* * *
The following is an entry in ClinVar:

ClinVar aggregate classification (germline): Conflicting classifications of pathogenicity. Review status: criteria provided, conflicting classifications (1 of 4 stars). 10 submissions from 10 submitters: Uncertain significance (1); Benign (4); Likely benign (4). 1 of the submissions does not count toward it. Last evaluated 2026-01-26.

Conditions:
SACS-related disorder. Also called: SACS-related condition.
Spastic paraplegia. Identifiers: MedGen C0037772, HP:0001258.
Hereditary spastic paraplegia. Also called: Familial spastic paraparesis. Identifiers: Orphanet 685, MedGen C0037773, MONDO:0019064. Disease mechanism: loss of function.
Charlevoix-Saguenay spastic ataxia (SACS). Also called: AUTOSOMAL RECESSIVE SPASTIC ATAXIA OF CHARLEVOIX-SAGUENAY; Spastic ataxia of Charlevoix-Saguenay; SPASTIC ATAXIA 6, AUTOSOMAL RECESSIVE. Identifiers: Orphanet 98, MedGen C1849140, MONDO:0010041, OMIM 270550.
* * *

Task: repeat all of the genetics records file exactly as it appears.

The following is an entry in ClinVar:

ClinVar aggregate classification (germline): Conflicting classifications of pathogenicity. Review status: criteria provided, conflicting classifications (1 of 4 stars). 10 submissions from 10 submitters: Uncertain significance (1); Benign (4); Likely benign (4). 1 of the submissions does not count toward it. Last evaluated 2026-01-26.

Conditions:
SACS-related disorder. Also called: SACS-related condition.
Spastic paraplegia. Identifiers: MedGen C0037772, HP:0001258.
Hereditary spastic paraplegia. Also called: Familial spastic paraparesis. Identifiers: Orphanet 685, MedGen C0037773, MONDO:0019064. Disease mechanism: loss of function.
Charlevoix-Saguenay spastic ataxia (SACS). Also called: AUTOSOMAL RECESSIVE SPASTIC ATAXIA OF CHARLEVOIX-SAGUENAY; Spastic ataxia of Charlevoix-Saguenay; SPASTIC ATAXIA 6, AUTOSOMAL RECESSIVE. Identifiers: Orphanet 98, MedGen C1849140, MONDO:0010041, OMIM 270550.